BEDS Plus, like most homeless service agencies, confronts common stereotypes. They make it easy to blame individuals for their homelessness, ignore them and their needs, and oppose changes that would improve their lives. We’d like to deconstruct a few of the common misperceptions:
People experiencing homelessness are more likely to be victims of crimes than commit them. Living in public space puts them at constant risk of assault, theft, rape, and, according to the National Coalition for the Homeless, hate crimes. Women are especially vulnerable. Half of women experiencing homelessness fled domestic violence. Ninety-two percent of homeless mothers have survived severe sexual or physical abuse.
Substance abuse represents a common cause of homelessness, but addictions should not be seen as personal failings, but rather illnesses that require treatment and support. Many begin abusing substances AFTER losing their homes, and people experiencing homelessness and mental illness often turn to street drugs to self-medicate, rather than seek treatment, which requires a stable residence, schedule, and transportation. Research shows that housing reduces chances of relapsing into drug and alcohol use.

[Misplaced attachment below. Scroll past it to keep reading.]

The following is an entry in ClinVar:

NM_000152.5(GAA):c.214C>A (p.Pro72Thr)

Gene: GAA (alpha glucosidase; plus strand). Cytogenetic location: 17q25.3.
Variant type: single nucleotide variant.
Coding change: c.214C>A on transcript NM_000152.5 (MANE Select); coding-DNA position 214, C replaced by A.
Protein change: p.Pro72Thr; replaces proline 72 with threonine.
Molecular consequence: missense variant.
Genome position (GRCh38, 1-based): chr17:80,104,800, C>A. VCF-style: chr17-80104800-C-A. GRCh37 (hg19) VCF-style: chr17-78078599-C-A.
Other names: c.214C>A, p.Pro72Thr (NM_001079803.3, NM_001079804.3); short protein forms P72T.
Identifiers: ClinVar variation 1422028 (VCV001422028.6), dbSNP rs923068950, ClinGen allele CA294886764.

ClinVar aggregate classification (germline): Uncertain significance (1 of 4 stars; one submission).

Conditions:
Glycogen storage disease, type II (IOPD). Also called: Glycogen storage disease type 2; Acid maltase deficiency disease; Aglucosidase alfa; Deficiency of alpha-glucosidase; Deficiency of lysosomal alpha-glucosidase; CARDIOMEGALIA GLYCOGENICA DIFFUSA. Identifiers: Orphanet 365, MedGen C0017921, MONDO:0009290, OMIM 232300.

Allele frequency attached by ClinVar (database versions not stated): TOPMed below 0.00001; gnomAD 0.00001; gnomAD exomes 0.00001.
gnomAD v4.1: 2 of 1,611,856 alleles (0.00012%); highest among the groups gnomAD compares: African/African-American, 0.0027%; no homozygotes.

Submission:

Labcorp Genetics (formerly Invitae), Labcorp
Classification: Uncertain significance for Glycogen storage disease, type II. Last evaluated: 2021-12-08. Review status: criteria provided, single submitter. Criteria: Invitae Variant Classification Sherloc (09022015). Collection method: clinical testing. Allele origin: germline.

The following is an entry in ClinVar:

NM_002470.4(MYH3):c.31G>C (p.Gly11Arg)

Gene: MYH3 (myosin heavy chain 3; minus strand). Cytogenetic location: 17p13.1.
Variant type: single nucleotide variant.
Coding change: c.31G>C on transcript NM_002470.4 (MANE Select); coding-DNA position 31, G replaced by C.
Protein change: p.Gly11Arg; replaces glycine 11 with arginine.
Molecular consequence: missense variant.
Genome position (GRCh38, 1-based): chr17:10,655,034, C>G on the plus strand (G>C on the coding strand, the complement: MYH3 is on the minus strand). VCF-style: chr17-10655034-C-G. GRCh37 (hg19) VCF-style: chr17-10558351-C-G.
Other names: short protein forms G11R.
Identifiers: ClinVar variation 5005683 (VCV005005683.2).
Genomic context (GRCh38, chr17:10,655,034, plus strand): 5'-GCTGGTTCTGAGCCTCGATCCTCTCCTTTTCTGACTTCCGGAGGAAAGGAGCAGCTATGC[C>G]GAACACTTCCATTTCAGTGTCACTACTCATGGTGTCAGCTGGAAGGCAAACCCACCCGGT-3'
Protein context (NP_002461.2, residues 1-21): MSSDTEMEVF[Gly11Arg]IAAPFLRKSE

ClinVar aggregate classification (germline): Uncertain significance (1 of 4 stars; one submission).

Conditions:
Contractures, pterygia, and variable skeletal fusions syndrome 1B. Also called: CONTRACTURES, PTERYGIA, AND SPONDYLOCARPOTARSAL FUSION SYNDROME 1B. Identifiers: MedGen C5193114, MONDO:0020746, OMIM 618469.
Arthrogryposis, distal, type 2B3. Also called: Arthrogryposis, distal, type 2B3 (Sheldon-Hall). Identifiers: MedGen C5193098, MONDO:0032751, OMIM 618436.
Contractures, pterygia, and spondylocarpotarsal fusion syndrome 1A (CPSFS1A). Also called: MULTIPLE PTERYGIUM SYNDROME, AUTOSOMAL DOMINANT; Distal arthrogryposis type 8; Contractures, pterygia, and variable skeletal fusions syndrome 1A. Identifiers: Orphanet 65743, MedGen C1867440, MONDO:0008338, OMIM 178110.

“They’re just lazy.”
People experiencing homelessness work or want to work. The National Coalition for the Homeless (NCH), estimates that 40 to 60 percent of people experiencing homelessness hold irregular full- or part-time work. Unfortunately, those with jobs do not make enough money to afford housing, and those without face invisible obstacles to employment, like disability and mental illness, lack of reliable transportation, work-related expenses, and missing documentation.
“They’re from somewhere else.”
Most people experiencing homelessness in a community are originally from that community. When they change locations, they typically want to be closer to a job, friend, or family member, not social services in an area.